‘He would lose his s—‘: Spencer Levin’s legend grows with these hilarious new tales
Pro Charlie Beljan was this week’s guest, but the topic of Levin surfaced when they talked about Beljan’s time at the University of New Mexico, where he and Levin were teammates.
Levin, now 38, was a two-time All-American who has made over $8 million in his pro golf career. He’s had more than 300 PGA Tour and Korn Ferry Tour starts, and he’s still out there grinding for more. In October he Monday qualified for the Shriners Children’s Open, and just this week he played his way into the Farmers Insurance Open.
But what’s helped Levin earn that cult status has been the way in which he goes about his business: his relatability to the average golfer. He’s not like your typical pro. He used to smoke on the course, and his emotions run high. He’s thrown clubs, and some of his outbursts have gone viral.
“He was one of my favorites to get paired with,” Knost said. “Not only cause he would lose his s—, but he just knew how to play golf. Wasn’t the prettiest thing, wasn’t the most beautiful golf swing, didn’t hit it nine miles, but he put a score on a scorecard that was better than a lot of people.”
The podcast had some great anecdotes about Levin, whom Beljan, Knost and Stoltz are all fond of, so we thought they were worth sharing here.
Here’s one, from Knost, during a college match together.
“We were playing Texas A&M’s tournament and I get paired with Spencer and Tyler Leon,” Knost said. “First tee, Tyler is over there putting sunscreen on. He’s like, ‘Spence, you want some? Spence goes, ‘Nah, I’ll die from lung cancer way before I die from skin cancer.'”
(The group noted that Levin doesn’t smoke anymore.)
Stoltz also had a story about a college tournament. Stoltz was waiting on the first hole at an event in Tucson, Ariz., and Levin teed off in the group ahead. Levin found the fairway, and after his group hit their second shots into the green, Stoltz’s group hit their shots and walked off the tee.
“We get up there. We are waiting by our balls and it’s taking them a while,” Stoltz said. “Spence apparently plugs it in the front bunker, chops it out, goes back behind the green, chops it back to the front, misses, taps in, and his bag is still down by the bunker. He’s the first to finish out. Grabs the pin, takes the pin and javelins it at his bag and hit his bag, which is unbelievable cause that’s hard to do. Knocks his bag down. Whole f—— mayhem is going on. Puts the stick in, takes the visor off — it’s a 36-hole day by the way and it’s 96 degrees — takes his visor off, crumples it and throws it with his ball in that little ravine that you walk over going to the second tee. And then we are like, ‘Look down here! Look down here!’ It’s all Spencer’s s—. He came back and shot like, he was like in second at the end of the day. Double off the first. We are one hole in and he’s doing that. Know what I mean? Normally that’s hole like 31 when you’ve had enough, but it was one.”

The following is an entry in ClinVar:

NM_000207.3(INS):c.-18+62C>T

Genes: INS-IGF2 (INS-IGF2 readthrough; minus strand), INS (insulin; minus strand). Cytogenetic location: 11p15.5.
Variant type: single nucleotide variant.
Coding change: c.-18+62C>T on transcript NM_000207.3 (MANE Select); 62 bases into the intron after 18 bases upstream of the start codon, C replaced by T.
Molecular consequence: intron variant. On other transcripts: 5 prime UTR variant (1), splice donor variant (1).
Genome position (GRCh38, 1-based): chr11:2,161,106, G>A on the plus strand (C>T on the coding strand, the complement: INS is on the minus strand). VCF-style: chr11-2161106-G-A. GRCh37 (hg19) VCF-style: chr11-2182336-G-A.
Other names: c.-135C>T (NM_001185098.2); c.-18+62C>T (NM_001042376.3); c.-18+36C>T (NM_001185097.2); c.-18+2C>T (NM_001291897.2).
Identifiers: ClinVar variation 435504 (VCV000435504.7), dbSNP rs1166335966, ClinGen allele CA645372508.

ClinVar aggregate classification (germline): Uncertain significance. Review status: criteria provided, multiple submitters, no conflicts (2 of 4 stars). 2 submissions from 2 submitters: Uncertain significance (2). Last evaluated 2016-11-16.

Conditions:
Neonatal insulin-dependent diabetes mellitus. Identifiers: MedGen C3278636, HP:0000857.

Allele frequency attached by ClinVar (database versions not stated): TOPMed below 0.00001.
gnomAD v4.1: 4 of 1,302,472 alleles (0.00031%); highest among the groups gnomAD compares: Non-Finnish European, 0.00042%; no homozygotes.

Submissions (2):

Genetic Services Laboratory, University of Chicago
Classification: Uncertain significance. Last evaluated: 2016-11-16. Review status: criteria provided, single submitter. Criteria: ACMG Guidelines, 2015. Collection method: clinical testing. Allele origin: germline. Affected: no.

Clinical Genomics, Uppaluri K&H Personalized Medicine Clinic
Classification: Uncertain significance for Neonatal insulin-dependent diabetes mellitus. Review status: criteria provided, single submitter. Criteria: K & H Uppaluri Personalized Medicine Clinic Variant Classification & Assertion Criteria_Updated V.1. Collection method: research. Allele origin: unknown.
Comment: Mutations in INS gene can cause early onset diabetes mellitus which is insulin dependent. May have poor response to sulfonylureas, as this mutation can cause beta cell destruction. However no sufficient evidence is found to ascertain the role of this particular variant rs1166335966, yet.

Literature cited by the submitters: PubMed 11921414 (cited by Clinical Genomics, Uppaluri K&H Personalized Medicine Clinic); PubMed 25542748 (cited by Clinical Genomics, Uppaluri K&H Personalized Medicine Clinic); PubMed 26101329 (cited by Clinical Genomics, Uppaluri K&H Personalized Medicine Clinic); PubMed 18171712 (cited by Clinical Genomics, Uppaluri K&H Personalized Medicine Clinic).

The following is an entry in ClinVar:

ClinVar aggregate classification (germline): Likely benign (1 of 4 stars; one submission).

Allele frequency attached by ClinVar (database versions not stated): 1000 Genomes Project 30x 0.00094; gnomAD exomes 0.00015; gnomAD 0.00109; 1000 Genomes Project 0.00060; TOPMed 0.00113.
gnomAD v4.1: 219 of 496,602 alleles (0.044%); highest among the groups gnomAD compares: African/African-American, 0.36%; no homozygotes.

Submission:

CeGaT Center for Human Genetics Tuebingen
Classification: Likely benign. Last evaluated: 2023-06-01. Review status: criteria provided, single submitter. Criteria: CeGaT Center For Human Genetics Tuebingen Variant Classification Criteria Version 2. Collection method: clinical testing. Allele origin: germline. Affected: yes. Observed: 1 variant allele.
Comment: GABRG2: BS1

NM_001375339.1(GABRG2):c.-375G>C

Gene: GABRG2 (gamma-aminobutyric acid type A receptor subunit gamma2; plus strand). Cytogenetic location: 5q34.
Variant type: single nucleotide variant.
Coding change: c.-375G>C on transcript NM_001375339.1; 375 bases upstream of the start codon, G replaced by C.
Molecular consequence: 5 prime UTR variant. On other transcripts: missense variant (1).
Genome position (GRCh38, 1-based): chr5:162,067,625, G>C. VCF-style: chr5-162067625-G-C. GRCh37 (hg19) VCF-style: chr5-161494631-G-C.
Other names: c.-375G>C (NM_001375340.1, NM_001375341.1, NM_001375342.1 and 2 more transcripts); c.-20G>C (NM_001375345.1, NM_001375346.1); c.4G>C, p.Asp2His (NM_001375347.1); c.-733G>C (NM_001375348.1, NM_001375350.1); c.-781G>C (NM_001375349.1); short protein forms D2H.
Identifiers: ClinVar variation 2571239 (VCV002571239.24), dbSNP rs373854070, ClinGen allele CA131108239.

Now it was Beljan’s turn. He brought up a time they played in the Mountain West Conference Championship in Bend, Ore. Beljan said he made a long putt on the last hole to get New Mexico into a playoff with BYU. So all five players from both teams, plus the coaches and a few others watching, went to the first tee to begin the playoff.
“And I kid you not, Spencer is getting ready to hit it man, and he backs off a bit, and he rolls up his sleeves and turns to the BYU team and goes, ‘Boys, I’m going to make this quick cause I’m hungry,'” Beljan recalled. “And the guy goes out and birdies the first hole! … He was just awesome, man. He was a different cat, but he was good.”
Knost decided to bring up that aforementioned college grouping he had with Levin one more time.
“He was in a fairway bunker and he hit this beautiful fairway bunker shot that came up like 20 feet short of the hole, and I was like, ‘Dude, great shot, Spence,'” Knost said. “And he’s f—— javelin’ his club 60 yards and he goes, ‘Don’t ever f—— talk to my ball!’ And I’m like, ‘What?’ And he goes, ‘Sorry, dude, I thought I stoned it.”
“He didn’t want to lose; that’s what made him great, man, he didn’t want to lose,” Beljan said. “And he didn’t accept losing well, but he didn’t lose often.”
You can check out the podcast below for even more stories about Levin, but also about Beljan’s life on Tour, his crazy victory and more.